It’s difficult to comprehend either the motives or the means selected to carry out the plan outlined by the Justice Department in its criminal indictment of Manssor Arbabsiar and Gholam Shakuri. Tensions between Iran and Saudi Arabia are not new, but Iran has been both cautious and clever enough to restrain its ambitions for regional dominance.
If the allegations of the assassination and bombing plot are true, and the covert operation had proved successful, Iran’s leaders would have invited retaliation on a scale far more vigorous than any they might have contemplated. Indeed, I think it’s fair to say that the Iranian landscape would likely have been substantially altered.
If there were Foreign Service action figures (and budding toddler foreign policy wonks out there, you know you would want one of these), then the Robert Ford one might well be the hot toy for this holiday season. For the last six months, Ford, the US Ambassador to Syria, has brought increased attention to President Bashar al-Assad’s escalating campaign of violence against anti-regime demonstrators. The toll has become harder and harder to ignore; to date, at least 2,700 have been killed and more than 20,000 have been detained. But so have Ford’s actions, meeting with activists and documenting the unrest, all the while facing blowback (sometimes severe) from those loyal to the regime. Until recently, though, he had been serving on a one-year recess appointment. Now, in lieu of an action figure, Ford has gotten the next best thing: on Monday, he was finally confirmed by the Senate to serve a full term as the Ambassador in Damascus.
Ford’s actions certainly eased his road to Senate confirmation, but it is worth remembering that the idea of sending an Ambassador back to Syria was a contentious one only less than a year ago. The post had been vacant since 2005 after Washington withdrew its ambassador following the assassination of Lebanese Prime Minister Rafik Hariri, and some contended that filling the post again was a bad move. When President Obama appointed Ford to a recess appointment last December, incoming Foreign Affairs Committee Chairwoman Ileana Ros-Lehtinen argued that it sent the “wrong message” and that “making undeserved concessions to Syria tells the regime in Damascus that it can continue to pursue its dangerous agenda and not face any consequences from the US.” Rather than a sign of strength, an American ambassador there was seen as a sign of weakness.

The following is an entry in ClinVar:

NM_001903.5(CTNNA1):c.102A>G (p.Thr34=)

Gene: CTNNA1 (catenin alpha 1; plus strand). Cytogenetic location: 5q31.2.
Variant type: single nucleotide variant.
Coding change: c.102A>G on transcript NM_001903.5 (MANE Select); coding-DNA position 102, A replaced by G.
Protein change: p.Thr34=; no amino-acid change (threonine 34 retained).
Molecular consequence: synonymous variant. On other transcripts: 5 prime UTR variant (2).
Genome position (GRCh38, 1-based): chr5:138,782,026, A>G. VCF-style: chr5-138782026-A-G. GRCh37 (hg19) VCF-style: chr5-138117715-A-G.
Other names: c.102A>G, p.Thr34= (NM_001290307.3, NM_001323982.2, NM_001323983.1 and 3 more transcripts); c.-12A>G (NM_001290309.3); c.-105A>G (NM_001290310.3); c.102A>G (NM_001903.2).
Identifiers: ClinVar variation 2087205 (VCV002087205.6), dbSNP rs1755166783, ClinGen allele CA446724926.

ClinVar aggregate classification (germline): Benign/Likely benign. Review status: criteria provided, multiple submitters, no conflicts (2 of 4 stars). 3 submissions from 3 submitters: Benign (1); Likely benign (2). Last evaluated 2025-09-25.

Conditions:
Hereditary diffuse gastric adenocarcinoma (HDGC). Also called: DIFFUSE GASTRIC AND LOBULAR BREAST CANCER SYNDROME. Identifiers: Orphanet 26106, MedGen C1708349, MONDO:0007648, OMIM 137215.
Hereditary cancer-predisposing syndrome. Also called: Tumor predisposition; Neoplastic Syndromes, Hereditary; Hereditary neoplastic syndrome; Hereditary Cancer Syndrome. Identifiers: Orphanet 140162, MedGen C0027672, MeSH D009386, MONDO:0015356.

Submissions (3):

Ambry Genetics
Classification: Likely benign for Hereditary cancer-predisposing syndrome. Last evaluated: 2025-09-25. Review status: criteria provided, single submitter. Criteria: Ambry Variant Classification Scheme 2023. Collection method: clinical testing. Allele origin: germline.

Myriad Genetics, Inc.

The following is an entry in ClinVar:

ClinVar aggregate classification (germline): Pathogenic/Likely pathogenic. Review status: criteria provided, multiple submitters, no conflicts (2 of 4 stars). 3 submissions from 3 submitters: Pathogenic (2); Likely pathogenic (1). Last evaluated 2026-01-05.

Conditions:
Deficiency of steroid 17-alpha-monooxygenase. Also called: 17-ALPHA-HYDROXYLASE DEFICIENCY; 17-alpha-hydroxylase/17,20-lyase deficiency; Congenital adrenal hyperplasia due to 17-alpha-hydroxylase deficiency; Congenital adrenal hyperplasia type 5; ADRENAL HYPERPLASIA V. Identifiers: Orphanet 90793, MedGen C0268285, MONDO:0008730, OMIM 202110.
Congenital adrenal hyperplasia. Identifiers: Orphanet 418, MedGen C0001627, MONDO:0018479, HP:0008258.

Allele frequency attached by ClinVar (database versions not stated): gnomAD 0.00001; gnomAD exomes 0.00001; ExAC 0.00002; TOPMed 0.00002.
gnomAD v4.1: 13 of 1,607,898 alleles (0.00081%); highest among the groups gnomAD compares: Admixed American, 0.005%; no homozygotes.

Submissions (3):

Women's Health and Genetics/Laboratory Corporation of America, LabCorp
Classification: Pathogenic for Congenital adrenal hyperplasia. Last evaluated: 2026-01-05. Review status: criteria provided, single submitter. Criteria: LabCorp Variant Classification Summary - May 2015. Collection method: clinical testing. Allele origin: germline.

On Monday, September 19th, Partnership for a Secure America along with the Stanley Foundation and the Hudson Institute hosted Ambassador Linton Brooks in a series of events at the Howard H. Baker Jr. Center, which focused on the nuclear challenges facing the United States. Ambassador Brooks, currently a senior analyst at the Center for Strategic and International Studies, was the lead US negotiator on the first Strategic Arms Reduction Treaty (START I) and also served as Director of Arms Control for the National Security Council and as an administrator for the National Nuclear Security Administration.
Nearly ten years ago, on a clear blue morning in New York City, the beginning acts of the worst terrorist attack on American soil were set in motion. The air filled with smoke, debris, and the endless sound of sirens as nearly 3,000 were killed. This past Sunday, with night already descended on the city, the air instead filled with the sounds of crowds cheering upon hearing the news that Osama bin Laden, the man responsible for those attacks, had been killed. As President Obama summed it up, “Justice has been done.” The New York Post put it more bluntly: “the son of a bitch is dead.”
The story behind the death of Osama bin Laden is exciting in itself: a small team of Navy Seals conducts a daring 40-minute raid, gets the most wanted man in the world, and scores a major victory against al Qaeda. But we should also be proud of the way our government worked for years, across administrations and agencies, to ultimately carry out this critical mission. The intelligence community, though much maligned, tirelessly spent six years unraveling OBL’s courier network to track him down. Once he was found, the military did its job with surgical precision. And the President exhibited decisive leadership when given the opportunity to take OBL out, choosing, after careful deliberation, a riskier operation than others on the table to make sure the job was finally done. (more…)
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PSA Board of Directors member Dr. Andrew K. Semmel recently co-authored a new Stanley Foundation report with Jack Boureston, managing director at FirstWatch International, called The IAEA and Nuclear Security: Trends and Prospects. The report concludes that the international community should strengthen the role of the International Atomic Energy Agency (IAEA). The authors state that adequate international nuclear security standards to prevent non-state actors from acquiring nuclear materials are absent. Currently, the international community has only “a diverse patchwork of initiatives that, when combined, constitute an awkward architecture of prevention, detection, and response.” The report urges the adoption of an international agreement to lay out minimally acceptable standards and create increased international coordination, monitoring, and reporting. The authors suggest that, while no international organization is currently vested with the level of responsibility for nuclear security functions to achieve these standards, the IAEA is “best positioned to fill that role.” To download the full report, click here.
All blog posts are independently produced by their authors and do not necessarily reflect the policies or positions of PSA. Across the Aisle serves as a bipartisan forum for productive discussion of national security and foreign affairs topics.